-tests. The alpha level was adjusted to α = 0.005. The results are shown in Table 3
Mean comparisons confirm that descriptive and injunctive norms were less relevant for the PV investment decision than other motives. All mean differences between the norms and the other motives were statistically significant at the adjusted alpha level. Significant mean differences were also found between the two norm types, confirming the higher relevance of descriptive norms as compared to injunctive norms (t(119) = 5.67; p = 0.000). No statistically significant mean differences were found between economic, ecological and autarkic motives.
4.2. Relationships between Survey and Observation Data on Social Influences
We analyzed relationships between the survey data on descriptive and injunctive norms, and observational data (PV systems per capita) by calculating Pearson’s correlational coefficient r. Again, separate analyses were run for descriptive and injunctive norms.
We found no statistically significant correlations between survey and observational data. As compared to each other, the relationship between descriptive norms and observational data (r = 0.06; p = 0.49) was slightly stronger than the relationship between injunctive norms and observational data (r = −0.16; p = 0.86).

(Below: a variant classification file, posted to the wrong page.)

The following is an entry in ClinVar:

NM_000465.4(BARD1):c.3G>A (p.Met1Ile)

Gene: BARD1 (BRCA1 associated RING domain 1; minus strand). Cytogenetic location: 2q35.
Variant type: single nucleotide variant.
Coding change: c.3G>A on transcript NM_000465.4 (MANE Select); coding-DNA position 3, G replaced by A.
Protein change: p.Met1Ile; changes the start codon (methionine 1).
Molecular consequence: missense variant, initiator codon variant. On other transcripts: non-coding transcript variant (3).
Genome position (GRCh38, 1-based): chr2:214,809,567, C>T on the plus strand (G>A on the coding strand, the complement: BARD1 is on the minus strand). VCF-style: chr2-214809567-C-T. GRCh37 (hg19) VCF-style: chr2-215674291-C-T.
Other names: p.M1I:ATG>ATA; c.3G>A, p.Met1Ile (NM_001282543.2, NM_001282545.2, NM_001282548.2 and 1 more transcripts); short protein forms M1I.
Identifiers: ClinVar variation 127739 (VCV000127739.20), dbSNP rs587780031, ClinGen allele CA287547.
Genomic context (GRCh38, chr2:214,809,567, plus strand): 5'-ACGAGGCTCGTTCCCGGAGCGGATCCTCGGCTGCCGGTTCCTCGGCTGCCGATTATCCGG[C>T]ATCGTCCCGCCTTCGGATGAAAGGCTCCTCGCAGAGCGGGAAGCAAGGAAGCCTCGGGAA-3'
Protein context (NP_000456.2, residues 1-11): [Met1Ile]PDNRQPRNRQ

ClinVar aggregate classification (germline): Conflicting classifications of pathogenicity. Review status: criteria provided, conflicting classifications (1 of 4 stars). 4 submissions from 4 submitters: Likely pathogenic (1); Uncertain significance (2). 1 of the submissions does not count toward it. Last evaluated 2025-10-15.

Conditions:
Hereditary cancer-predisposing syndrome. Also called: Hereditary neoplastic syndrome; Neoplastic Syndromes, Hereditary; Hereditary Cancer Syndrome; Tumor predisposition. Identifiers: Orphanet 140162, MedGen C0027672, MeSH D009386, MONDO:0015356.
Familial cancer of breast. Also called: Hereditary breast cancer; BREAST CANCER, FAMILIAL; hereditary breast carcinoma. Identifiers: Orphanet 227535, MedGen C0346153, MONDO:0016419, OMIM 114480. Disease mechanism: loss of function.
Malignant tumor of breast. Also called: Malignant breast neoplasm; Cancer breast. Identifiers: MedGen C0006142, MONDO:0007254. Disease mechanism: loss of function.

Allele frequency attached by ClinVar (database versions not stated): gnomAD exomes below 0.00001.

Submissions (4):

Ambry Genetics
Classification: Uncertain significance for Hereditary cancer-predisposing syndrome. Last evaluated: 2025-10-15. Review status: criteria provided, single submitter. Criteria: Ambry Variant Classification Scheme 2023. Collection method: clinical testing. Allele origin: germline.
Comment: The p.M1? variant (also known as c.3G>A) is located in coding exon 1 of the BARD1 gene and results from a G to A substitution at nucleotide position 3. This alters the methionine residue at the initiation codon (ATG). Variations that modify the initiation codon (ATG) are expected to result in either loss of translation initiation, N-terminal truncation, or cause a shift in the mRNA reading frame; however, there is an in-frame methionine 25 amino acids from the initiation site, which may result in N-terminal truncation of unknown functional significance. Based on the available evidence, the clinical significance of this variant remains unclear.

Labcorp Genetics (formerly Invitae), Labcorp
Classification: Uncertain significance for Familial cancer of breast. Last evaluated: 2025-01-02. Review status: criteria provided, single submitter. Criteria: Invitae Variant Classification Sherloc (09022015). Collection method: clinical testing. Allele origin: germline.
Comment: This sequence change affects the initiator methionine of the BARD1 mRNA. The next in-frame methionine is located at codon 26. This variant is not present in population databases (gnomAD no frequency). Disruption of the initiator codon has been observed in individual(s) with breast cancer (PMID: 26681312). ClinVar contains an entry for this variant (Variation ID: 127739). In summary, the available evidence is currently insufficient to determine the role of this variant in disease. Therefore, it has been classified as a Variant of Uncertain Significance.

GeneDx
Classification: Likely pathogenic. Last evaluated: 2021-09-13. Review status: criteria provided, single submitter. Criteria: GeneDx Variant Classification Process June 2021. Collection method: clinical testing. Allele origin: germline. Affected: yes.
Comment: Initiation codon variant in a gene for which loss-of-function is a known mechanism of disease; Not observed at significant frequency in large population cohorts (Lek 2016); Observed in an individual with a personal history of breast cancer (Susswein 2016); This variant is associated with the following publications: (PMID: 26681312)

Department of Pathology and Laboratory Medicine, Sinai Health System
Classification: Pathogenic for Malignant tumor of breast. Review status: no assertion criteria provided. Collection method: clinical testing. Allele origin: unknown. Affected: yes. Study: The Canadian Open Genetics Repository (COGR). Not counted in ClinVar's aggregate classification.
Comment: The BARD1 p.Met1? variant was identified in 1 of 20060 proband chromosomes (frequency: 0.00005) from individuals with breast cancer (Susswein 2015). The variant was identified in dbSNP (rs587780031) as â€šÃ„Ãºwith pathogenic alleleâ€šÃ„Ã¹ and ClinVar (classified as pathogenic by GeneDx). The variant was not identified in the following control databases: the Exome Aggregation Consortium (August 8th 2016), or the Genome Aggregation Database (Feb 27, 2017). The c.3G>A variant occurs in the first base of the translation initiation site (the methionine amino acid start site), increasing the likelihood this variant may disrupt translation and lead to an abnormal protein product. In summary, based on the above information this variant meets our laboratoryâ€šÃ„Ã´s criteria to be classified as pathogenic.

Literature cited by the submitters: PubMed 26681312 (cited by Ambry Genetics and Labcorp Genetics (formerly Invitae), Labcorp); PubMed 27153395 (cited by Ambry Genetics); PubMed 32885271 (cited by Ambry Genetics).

5.1. Hypotheses Validation
Hypothesis 1a has been confirmed. Descriptive norms were more relevant for the PV adoption than injunctive norms; the difference between both determinants was statistically significant. Hypothesis 1b needs to be rejected. We only expected injunctive norms—but not descriptive norms—to be significantly less relevant than economic, ecological and autarkic motives; however, we found both injunctive and descriptive norms to be significantly less relevant.
In line with previous research, we found autarkic motives being the most influential determinant for energy-relevant investment decisions [4
]. Autarkic motives could be interpreted as a counterpart to social influences. Especially in individualistic countries, independence is regarded as desirable while being influenced by others is not [23
]. Consequently, the relevance of autarkic motives might be biased by social desirability, if they are measured in self-reports.